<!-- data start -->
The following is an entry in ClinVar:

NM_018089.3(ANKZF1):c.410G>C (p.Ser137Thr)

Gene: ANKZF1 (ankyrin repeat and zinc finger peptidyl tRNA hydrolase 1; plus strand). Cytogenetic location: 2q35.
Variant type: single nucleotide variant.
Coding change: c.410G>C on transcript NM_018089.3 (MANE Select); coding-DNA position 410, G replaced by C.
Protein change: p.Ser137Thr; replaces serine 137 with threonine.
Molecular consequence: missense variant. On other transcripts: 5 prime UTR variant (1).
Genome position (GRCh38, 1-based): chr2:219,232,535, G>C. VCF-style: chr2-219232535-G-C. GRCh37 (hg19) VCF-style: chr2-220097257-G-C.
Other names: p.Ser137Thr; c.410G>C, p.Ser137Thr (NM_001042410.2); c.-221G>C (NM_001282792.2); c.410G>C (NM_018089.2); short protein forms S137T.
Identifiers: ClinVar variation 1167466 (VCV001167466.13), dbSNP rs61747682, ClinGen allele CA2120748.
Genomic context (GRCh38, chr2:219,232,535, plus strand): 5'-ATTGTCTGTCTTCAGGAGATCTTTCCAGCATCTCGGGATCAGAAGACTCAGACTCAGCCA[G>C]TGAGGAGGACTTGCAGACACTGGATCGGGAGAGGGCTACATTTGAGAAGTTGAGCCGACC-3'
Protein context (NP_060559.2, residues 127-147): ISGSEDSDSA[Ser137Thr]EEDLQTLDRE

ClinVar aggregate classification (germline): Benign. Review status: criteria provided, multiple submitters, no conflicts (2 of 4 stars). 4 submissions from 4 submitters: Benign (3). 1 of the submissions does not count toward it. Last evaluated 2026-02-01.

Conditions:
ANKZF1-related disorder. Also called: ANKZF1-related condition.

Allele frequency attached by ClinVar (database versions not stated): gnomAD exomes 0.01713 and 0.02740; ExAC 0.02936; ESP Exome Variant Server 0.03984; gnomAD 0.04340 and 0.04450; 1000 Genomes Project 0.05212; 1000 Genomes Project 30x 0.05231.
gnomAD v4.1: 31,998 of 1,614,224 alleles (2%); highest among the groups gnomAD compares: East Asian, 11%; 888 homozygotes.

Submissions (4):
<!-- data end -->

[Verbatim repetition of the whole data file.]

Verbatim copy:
The following is an entry in ClinVar:

NM_018089.3(ANKZF1):c.410G>C (p.Ser137Thr)

Gene: ANKZF1 (ankyrin repeat and zinc finger peptidyl tRNA hydrolase 1; plus strand). Cytogenetic location: 2q35.
Variant type: single nucleotide variant.
Coding change: c.410G>C on transcript NM_018089.3 (MANE Select); coding-DNA position 410, G replaced by C.
Protein change: p.Ser137Thr; replaces serine 137 with threonine.
Molecular consequence: missense variant. On other transcripts: 5 prime UTR variant (1).
Genome position (GRCh38, 1-based): chr2:219,232,535, G>C. VCF-style: chr2-219232535-G-C. GRCh37 (hg19) VCF-style: chr2-220097257-G-C.
Other names: p.Ser137Thr; c.410G>C, p.Ser137Thr (NM_001042410.2); c.-221G>C (NM_001282792.2); c.410G>C (NM_018089.2); short protein forms S137T.
Identifiers: ClinVar variation 1167466 (VCV001167466.13), dbSNP rs61747682, ClinGen allele CA2120748.
Genomic context (GRCh38, chr2:219,232,535, plus strand): 5'-ATTGTCTGTCTTCAGGAGATCTTTCCAGCATCTCGGGATCAGAAGACTCAGACTCAGCCA[G>C]TGAGGAGGACTTGCAGACACTGGATCGGGAGAGGGCTACATTTGAGAAGTTGAGCCGACC-3'
Protein context (NP_060559.2, residues 127-147): ISGSEDSDSA[Ser137Thr]EEDLQTLDRE

ClinVar aggregate classification (germline): Benign. Review status: criteria provided, multiple submitters, no conflicts (2 of 4 stars). 4 submissions from 4 submitters: Benign (3). 1 of the submissions does not count toward it. Last evaluated 2026-02-01.

Conditions:
ANKZF1-related disorder. Also called: ANKZF1-related condition.

Allele frequency attached by ClinVar (database versions not stated): gnomAD exomes 0.01713 and 0.02740; ExAC 0.02936; ESP Exome Variant Server 0.03984; gnomAD 0.04340 and 0.04450; 1000 Genomes Project 0.05212; 1000 Genomes Project 30x 0.05231.
gnomAD v4.1: 31,998 of 1,614,224 alleles (2%); highest among the groups gnomAD compares: East Asian, 11%; 888 homozygotes.

Submissions (4):